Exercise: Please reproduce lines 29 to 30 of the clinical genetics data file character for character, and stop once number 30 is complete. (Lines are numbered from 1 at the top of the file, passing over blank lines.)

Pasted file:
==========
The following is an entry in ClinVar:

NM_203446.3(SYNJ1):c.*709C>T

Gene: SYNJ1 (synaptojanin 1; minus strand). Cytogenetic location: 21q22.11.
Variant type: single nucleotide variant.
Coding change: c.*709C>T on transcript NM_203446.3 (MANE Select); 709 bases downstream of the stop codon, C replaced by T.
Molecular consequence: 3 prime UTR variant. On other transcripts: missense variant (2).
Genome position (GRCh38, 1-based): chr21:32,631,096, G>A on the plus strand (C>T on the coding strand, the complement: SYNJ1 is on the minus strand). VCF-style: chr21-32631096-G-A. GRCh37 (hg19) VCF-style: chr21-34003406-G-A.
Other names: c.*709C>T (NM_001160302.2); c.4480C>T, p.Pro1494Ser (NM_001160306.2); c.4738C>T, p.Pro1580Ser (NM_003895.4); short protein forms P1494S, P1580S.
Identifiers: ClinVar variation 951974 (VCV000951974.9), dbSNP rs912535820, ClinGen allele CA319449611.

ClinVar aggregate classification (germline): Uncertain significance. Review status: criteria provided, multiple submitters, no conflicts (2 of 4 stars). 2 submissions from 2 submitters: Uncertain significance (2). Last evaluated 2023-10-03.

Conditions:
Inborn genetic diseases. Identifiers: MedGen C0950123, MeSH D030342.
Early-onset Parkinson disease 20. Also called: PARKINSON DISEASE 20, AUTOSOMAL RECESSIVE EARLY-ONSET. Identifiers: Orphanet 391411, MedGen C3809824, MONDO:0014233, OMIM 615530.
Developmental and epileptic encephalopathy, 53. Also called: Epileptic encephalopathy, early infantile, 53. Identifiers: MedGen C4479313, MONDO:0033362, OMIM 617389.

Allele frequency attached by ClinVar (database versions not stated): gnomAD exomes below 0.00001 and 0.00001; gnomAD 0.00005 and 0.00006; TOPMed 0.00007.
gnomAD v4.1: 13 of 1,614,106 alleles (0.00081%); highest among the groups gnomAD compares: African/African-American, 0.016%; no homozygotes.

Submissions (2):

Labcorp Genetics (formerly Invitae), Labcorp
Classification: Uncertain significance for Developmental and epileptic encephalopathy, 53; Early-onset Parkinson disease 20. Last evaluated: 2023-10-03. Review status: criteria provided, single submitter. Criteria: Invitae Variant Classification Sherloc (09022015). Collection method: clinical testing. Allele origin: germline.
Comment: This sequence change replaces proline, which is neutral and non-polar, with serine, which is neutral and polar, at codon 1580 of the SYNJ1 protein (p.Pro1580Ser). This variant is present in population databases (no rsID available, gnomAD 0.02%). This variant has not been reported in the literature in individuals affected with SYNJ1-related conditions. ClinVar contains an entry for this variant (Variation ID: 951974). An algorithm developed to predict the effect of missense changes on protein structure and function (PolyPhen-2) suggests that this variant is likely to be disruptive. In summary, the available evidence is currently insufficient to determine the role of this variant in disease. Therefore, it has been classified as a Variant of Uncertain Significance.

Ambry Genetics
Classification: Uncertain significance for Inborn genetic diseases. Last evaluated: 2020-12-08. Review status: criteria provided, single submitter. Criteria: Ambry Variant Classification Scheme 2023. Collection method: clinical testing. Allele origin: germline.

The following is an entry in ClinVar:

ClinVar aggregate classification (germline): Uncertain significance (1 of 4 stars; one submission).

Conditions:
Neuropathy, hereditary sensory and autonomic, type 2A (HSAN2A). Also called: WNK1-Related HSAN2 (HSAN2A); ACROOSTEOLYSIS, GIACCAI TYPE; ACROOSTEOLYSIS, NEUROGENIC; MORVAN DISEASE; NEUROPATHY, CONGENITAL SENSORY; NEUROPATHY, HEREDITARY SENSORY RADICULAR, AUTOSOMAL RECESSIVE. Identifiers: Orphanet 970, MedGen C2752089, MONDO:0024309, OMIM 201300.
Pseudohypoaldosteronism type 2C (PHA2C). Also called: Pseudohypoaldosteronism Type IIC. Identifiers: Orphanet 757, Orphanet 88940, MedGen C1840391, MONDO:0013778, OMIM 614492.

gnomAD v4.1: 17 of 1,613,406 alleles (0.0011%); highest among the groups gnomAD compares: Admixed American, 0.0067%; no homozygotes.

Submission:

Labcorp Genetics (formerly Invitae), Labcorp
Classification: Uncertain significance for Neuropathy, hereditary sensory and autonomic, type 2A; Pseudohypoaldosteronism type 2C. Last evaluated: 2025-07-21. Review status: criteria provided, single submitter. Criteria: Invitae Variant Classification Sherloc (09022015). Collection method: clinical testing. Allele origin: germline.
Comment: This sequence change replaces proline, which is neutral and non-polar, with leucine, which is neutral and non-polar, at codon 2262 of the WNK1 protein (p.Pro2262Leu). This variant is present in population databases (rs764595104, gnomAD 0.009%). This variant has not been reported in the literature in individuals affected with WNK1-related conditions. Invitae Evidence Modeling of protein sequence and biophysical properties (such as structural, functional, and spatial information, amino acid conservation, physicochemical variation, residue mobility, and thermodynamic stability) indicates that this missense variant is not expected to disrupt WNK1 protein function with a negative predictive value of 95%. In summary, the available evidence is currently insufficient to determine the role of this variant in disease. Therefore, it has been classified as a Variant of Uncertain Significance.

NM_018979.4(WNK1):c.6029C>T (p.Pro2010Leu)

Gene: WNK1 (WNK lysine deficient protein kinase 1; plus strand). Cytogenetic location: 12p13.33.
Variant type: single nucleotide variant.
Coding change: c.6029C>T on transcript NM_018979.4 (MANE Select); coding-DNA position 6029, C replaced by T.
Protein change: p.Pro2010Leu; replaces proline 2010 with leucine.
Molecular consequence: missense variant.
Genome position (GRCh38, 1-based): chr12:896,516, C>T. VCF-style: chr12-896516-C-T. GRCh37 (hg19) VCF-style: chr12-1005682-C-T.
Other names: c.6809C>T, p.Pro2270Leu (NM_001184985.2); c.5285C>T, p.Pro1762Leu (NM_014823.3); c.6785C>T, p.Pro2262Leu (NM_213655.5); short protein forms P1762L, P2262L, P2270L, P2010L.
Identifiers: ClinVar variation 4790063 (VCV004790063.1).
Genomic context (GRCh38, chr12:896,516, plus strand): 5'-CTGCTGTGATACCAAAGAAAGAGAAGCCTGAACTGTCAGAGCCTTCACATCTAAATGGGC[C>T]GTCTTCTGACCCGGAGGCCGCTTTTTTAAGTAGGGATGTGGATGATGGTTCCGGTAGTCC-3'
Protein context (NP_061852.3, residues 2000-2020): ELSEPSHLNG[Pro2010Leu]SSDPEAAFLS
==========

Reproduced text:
Submission:

Labcorp Genetics (formerly Invitae), Labcorp